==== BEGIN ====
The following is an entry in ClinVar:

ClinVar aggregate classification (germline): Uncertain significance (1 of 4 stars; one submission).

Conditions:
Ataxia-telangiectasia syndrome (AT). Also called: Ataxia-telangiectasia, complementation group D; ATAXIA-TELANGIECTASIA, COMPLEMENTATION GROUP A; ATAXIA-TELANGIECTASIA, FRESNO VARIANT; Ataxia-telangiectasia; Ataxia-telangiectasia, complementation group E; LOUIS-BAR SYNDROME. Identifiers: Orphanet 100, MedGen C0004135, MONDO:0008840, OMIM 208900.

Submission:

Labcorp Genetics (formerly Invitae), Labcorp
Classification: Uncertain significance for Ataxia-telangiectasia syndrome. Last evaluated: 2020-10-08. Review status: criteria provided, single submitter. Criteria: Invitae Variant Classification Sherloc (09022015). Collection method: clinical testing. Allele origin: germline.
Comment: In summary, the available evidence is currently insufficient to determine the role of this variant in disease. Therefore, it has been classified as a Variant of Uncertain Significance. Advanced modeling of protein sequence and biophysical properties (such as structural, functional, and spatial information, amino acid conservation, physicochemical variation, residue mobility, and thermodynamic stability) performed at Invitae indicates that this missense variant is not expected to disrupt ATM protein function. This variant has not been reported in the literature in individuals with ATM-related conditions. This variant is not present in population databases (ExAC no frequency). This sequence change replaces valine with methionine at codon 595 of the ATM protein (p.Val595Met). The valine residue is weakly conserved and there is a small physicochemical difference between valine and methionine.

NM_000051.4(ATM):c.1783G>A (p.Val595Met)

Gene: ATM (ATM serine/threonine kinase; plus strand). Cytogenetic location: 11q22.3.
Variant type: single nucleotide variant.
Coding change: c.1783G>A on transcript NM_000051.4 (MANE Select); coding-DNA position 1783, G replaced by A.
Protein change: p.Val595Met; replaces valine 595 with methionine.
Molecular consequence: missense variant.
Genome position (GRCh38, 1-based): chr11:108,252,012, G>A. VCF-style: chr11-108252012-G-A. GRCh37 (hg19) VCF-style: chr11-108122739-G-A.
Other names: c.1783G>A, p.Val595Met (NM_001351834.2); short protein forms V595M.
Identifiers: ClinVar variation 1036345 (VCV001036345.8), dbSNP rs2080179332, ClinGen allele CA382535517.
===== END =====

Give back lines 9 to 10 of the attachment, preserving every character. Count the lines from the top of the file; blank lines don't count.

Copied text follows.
NM_000051.4(ATM):c.1783G>A (p.Val595Met)

Gene: ATM (ATM serine/threonine kinase; plus strand). Cytogenetic location: 11q22.3.